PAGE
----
Do I love it when Josh shows up with gerber daisies and roses after a long week away at a conference? Yes.

Do I love it when he cleans up the kitchen while I’ve been at Georgetown all day, even though I made the mess? Yes.

Do I love cuddling, hugs, and dancing in the kitchen? You better believe it.

Do I love it when he asks me to process my day with him? Absolutely.

But should he have to do those things for me to be able to love him in return? No.

Keller says that “Self-centeredness is a havoc-wreaking problem in many marriages, and it is the ever-present enemy of every marriage” (56). This self-centeredness is prevalent even in Christian ministries and marriage materials.

The next few quotes from Marriage Builders curriculum is a great example of how many well-intentioned people approach marriage counseling or marriage building:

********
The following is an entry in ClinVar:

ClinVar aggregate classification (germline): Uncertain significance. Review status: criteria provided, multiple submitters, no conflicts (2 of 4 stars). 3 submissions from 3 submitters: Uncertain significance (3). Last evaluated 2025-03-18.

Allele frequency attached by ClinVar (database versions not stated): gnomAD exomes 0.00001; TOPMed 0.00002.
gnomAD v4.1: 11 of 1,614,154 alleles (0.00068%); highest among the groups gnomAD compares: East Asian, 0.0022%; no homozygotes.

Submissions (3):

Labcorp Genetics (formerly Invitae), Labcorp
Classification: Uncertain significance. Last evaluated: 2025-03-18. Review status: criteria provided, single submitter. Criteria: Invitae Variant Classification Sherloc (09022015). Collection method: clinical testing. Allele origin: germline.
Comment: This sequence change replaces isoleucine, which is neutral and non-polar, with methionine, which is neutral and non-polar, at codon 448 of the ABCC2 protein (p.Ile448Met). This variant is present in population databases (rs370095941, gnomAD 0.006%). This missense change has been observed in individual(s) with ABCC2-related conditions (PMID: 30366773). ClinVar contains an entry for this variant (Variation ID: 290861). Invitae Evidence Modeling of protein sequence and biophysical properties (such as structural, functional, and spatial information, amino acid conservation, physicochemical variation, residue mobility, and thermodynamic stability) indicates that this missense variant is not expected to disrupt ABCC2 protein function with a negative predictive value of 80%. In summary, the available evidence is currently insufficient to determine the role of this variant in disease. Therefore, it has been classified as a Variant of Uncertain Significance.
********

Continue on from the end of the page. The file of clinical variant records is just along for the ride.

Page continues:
“Inside all of us is a Love Bank with accounts in the names of everyone we know. When these people are associated with our good feelings, ‘love units’ are deposited into their accounts, and when they are associated with our bad feelings, love units are withdrawn. We are emotionally attracted to people with positive balances and repulsed by those with negative balances. This is the way our emotions encourage us to be with people who seem to treat us well, and avoid those who seem to hurt us.”

“The emotional reactions we have toward people, whether attraction or repulsion, is not a matter of choice. Love Bank balances cause them.”

“When a man and woman are both in love, their emotions encourage them to make each other happy for life. In fact, the thought of spending life apart is usually frightening. It seems to them that they were made to be together for eternity. In almost every case, a man and woman marry because they are in love, and they are in love because their love bank balances are above the romantic love threshold.”